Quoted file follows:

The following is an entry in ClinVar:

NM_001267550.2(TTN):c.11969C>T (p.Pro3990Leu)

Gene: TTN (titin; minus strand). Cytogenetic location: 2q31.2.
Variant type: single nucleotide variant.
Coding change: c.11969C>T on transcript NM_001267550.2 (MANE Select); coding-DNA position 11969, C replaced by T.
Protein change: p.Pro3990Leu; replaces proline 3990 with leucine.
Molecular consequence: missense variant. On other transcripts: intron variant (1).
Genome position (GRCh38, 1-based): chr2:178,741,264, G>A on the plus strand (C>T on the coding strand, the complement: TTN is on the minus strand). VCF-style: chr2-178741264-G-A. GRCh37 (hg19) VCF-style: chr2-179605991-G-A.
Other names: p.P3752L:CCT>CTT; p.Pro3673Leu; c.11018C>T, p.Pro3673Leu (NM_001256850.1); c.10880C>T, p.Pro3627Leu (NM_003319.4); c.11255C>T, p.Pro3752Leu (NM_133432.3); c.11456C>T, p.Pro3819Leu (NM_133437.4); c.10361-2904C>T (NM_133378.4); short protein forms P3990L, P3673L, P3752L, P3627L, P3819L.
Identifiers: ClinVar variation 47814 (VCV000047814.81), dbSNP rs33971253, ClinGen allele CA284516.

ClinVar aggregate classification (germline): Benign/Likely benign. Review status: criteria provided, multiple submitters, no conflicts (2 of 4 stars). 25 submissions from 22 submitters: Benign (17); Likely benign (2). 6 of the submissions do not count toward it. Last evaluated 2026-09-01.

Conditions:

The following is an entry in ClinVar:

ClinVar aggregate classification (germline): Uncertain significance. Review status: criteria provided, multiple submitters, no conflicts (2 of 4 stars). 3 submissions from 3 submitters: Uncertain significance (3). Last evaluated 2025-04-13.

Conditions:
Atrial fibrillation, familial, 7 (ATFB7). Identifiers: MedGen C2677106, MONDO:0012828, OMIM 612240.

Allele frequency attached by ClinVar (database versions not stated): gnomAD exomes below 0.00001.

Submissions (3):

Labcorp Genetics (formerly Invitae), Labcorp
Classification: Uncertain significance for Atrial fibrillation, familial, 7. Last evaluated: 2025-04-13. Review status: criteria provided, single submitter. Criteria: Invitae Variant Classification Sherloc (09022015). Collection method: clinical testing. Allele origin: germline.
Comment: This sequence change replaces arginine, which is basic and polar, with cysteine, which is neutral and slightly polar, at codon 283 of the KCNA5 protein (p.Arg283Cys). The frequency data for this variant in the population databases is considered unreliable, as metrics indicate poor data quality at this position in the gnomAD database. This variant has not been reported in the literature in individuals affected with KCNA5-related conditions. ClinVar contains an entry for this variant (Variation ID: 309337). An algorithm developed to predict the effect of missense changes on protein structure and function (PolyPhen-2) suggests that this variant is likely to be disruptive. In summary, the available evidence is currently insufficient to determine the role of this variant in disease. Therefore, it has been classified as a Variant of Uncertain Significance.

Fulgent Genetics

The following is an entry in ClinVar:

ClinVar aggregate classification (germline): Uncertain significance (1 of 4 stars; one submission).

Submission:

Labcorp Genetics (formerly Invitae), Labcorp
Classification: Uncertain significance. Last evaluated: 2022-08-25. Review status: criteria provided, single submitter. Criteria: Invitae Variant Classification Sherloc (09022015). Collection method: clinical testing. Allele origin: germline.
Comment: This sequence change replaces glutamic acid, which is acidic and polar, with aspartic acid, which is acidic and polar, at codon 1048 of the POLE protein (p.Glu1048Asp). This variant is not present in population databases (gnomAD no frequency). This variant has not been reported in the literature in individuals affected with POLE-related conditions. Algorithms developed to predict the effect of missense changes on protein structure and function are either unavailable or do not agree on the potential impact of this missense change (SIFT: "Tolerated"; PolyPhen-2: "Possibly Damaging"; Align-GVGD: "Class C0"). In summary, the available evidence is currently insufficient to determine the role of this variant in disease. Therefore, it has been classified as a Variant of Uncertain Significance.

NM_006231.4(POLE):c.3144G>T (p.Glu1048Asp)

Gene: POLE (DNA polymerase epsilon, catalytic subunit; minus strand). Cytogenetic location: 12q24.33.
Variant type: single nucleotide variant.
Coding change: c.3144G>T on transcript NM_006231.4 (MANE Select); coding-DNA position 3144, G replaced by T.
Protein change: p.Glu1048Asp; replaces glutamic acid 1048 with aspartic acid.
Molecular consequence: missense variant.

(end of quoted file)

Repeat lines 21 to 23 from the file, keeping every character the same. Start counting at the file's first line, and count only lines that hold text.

Comment: This sequence change replaces arginine, which is basic and polar, with cysteine, which is neutral and slightly polar, at codon 283 of the KCNA5 protein (p.Arg283Cys). The frequency data for this variant in the population databases is considered unreliable, as metrics indicate poor data quality at this position in the gnomAD database. This variant has not been reported in the literature in individuals affected with KCNA5-related conditions. ClinVar contains an entry for this variant (Variation ID: 309337). An algorithm developed to predict the effect of missense changes on protein structure and function (PolyPhen-2) suggests that this variant is likely to be disruptive. In summary, the available evidence is currently insufficient to determine the role of this variant in disease. Therefore, it has been classified as a Variant of Uncertain Significance.

Fulgent Genetics

The following is an entry in ClinVar: